Fast Food Women

$25.00$150.00

Directed by: Anne Lewis
1991
Running Time: 28:00
Color
Digitally Remastered (2008)

Fast Food Women takes an inside look at the lives of the women who fry chicken, make pizzas, and flip burgers at four different fast food restaurants in eastern Kentucky. These women, mostly middle-aged and raising children, are often the sole income source for their families. They work for wages barely above the minimum wage, have trouble getting full-time hours because of their employers’ scheduling policies, and are without health care and other benefits.

Analysis by Barbara Garson (author of The Electronic Sweatshop) of the way fast food jobs systematically dehumanize and devalue the worker is intercut with comments from human resources managers at the Druther’s chain. Scenes of women at work round out this incisive, sometimes troubling look at life on the other side of the counter.

Reviews

“Fast Food Women acts like a warning notice: fast food work is hazardous to the pocketbook and the soul.” –Pat Aufderheide, In These Times

“A provocative and eye-opening work… It drew my students into an intense and lengthy discussion about issues of equity and employment.” –Andrew W. McThenia Jr., Professor of Law, Washington and Lee University

“The reality of daily family life for thousands of Americans is portrayed as these working women tell their stories–and hearing these stories is effective and can change lives.” –Carol Moore, Director, Gender Equity Program, Mountain Empire Community College

“A penetrating look at social and economic conditions and the changing roles of women in the workplace.” –Bernard Timberg, Department of Communication, Radford University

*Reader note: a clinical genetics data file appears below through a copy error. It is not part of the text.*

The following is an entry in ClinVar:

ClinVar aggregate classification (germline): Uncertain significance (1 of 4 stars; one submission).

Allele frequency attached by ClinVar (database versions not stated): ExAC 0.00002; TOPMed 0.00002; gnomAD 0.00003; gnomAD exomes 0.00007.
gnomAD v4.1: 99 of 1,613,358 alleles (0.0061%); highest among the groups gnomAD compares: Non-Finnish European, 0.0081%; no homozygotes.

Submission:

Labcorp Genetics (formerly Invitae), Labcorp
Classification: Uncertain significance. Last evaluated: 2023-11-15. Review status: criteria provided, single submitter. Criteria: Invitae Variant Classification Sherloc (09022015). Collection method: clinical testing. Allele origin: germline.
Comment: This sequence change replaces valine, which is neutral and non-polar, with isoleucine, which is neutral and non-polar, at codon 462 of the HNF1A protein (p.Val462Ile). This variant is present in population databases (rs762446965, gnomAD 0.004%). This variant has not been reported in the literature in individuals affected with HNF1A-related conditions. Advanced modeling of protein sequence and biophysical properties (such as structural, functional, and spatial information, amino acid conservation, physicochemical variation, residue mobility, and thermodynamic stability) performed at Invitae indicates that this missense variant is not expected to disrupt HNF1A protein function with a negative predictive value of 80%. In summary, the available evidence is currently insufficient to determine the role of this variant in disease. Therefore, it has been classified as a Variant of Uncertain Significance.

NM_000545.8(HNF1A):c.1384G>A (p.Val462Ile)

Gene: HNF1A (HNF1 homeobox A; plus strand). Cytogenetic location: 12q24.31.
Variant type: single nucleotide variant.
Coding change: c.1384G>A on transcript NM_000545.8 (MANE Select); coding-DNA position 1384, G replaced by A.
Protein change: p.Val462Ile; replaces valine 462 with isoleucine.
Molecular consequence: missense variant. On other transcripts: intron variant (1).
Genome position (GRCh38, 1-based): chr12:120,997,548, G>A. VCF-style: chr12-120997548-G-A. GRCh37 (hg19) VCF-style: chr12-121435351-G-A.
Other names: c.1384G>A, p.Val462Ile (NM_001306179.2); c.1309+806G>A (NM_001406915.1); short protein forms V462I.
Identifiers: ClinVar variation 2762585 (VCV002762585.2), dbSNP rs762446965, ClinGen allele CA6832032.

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Description

Directed by: Anne Lewis
1991
Running Time: 28:00
Color
Digitally Remastered (2008)

Fast Food Women takes an inside look at the lives of the women who fry chicken, make pizzas, and flip burgers at four different fast food restaurants in eastern Kentucky. These women, mostly middle-aged and raising children, are often the sole income source for their families. They work for wages barely above the minimum wage, have trouble getting full-time hours because of their employers’ scheduling policies, and are without health care and other benefits.

Analysis by Barbara Garson (author of The Electronic Sweatshop) of the way fast food jobs systematically dehumanize and devalue the worker is intercut with comments from human resources managers at the Druther’s chain. Scenes of women at work round out this incisive, sometimes troubling look at life on the other side of the counter.

Reviews

“Fast Food Women acts like a warning notice: fast food work is hazardous to the pocketbook and the soul.” –Pat Aufderheide, In These Times

“A provocative and eye-opening work… It drew my students into an intense and lengthy discussion about issues of equity and employment.” –Andrew W. McThenia Jr., Professor of Law, Washington and Lee University

“The reality of daily family life for thousands of Americans is portrayed as these working women tell their stories–and hearing these stories is effective and can change lives.” –Carol Moore, Director, Gender Equity Program, Mountain Empire Community College

“A penetrating look at social and economic conditions and the changing roles of women in the workplace.” –Bernard Timberg, Department of Communication, Radford University

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